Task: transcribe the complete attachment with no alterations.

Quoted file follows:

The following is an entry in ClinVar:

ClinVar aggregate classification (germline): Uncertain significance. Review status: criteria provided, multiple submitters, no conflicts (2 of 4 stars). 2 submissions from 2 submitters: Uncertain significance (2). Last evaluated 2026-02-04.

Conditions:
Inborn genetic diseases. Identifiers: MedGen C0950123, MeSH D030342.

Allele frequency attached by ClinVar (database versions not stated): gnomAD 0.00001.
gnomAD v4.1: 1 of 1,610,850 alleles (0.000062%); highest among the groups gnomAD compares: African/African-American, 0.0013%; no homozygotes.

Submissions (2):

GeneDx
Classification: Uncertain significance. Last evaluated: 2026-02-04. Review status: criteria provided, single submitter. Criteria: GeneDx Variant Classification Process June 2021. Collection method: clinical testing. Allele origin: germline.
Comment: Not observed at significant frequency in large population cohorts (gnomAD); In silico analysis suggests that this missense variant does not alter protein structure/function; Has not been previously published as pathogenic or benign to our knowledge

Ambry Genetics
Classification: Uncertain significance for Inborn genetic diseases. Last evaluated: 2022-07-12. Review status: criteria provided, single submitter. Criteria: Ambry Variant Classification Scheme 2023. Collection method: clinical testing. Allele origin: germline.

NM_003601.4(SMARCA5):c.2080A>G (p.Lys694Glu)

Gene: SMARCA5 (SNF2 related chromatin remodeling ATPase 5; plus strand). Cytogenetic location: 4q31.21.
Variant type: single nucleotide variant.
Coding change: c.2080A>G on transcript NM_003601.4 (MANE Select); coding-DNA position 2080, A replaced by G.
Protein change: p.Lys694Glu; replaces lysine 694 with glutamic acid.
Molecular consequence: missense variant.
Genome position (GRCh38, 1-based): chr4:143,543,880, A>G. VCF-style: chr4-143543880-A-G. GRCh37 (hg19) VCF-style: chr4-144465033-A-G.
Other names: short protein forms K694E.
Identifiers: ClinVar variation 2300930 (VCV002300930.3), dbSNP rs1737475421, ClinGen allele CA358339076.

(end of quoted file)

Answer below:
The following is an entry in ClinVar:

ClinVar aggregate classification (germline): Uncertain significance. Review status: criteria provided, multiple submitters, no conflicts (2 of 4 stars). 2 submissions from 2 submitters: Uncertain significance (2). Last evaluated 2026-02-04.

Conditions:
Inborn genetic diseases. Identifiers: MedGen C0950123, MeSH D030342.

Allele frequency attached by ClinVar (database versions not stated): gnomAD 0.00001.
gnomAD v4.1: 1 of 1,610,850 alleles (0.000062%); highest among the groups gnomAD compares: African/African-American, 0.0013%; no homozygotes.

Submissions (2):

GeneDx
Classification: Uncertain significance. Last evaluated: 2026-02-04. Review status: criteria provided, single submitter. Criteria: GeneDx Variant Classification Process June 2021. Collection method: clinical testing. Allele origin: germline.
Comment: Not observed at significant frequency in large population cohorts (gnomAD); In silico analysis suggests that this missense variant does not alter protein structure/function; Has not been previously published as pathogenic or benign to our knowledge

Ambry Genetics
Classification: Uncertain significance for Inborn genetic diseases. Last evaluated: 2022-07-12. Review status: criteria provided, single submitter. Criteria: Ambry Variant Classification Scheme 2023. Collection method: clinical testing. Allele origin: germline.

NM_003601.4(SMARCA5):c.2080A>G (p.Lys694Glu)

Gene: SMARCA5 (SNF2 related chromatin remodeling ATPase 5; plus strand). Cytogenetic location: 4q31.21.
Variant type: single nucleotide variant.
Coding change: c.2080A>G on transcript NM_003601.4 (MANE Select); coding-DNA position 2080, A replaced by G.
Protein change: p.Lys694Glu; replaces lysine 694 with glutamic acid.
Molecular consequence: missense variant.
Genome position (GRCh38, 1-based): chr4:143,543,880, A>G. VCF-style: chr4-143543880-A-G. GRCh37 (hg19) VCF-style: chr4-144465033-A-G.
Other names: short protein forms K694E.
Identifiers: ClinVar variation 2300930 (VCV002300930.3), dbSNP rs1737475421, ClinGen allele CA358339076.